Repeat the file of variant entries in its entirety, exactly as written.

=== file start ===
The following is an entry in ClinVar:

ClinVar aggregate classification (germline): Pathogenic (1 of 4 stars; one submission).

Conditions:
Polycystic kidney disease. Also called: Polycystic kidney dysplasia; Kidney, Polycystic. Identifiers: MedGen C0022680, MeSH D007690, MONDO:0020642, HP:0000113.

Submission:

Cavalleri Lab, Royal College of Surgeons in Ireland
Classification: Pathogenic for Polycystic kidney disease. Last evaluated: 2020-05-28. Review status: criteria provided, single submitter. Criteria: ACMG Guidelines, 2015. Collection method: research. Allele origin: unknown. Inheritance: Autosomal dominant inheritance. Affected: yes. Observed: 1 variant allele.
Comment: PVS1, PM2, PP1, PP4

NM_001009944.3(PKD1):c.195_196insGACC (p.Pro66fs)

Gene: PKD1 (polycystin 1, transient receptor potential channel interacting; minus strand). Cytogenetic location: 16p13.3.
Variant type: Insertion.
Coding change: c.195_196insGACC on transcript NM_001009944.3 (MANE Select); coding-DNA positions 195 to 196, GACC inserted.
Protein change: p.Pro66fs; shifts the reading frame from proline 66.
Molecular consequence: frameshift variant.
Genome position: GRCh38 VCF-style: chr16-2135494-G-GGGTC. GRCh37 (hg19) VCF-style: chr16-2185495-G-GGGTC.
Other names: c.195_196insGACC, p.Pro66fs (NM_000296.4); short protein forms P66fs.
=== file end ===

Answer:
The following is an entry in ClinVar:

ClinVar aggregate classification (germline): Pathogenic (1 of 4 stars; one submission).

Conditions:
Polycystic kidney disease. Also called: Polycystic kidney dysplasia; Kidney, Polycystic. Identifiers: MedGen C0022680, MeSH D007690, MONDO:0020642, HP:0000113.

Submission:

Cavalleri Lab, Royal College of Surgeons in Ireland
Classification: Pathogenic for Polycystic kidney disease. Last evaluated: 2020-05-28. Review status: criteria provided, single submitter. Criteria: ACMG Guidelines, 2015. Collection method: research. Allele origin: unknown. Inheritance: Autosomal dominant inheritance. Affected: yes. Observed: 1 variant allele.
Comment: PVS1, PM2, PP1, PP4

NM_001009944.3(PKD1):c.195_196insGACC (p.Pro66fs)

Gene: PKD1 (polycystin 1, transient receptor potential channel interacting; minus strand). Cytogenetic location: 16p13.3.
Variant type: Insertion.
Coding change: c.195_196insGACC on transcript NM_001009944.3 (MANE Select); coding-DNA positions 195 to 196, GACC inserted.
Protein change: p.Pro66fs; shifts the reading frame from proline 66.
Molecular consequence: frameshift variant.
Genome position: GRCh38 VCF-style: chr16-2135494-G-GGGTC. GRCh37 (hg19) VCF-style: chr16-2185495-G-GGGTC.
Other names: c.195_196insGACC, p.Pro66fs (NM_000296.4); short protein forms P66fs.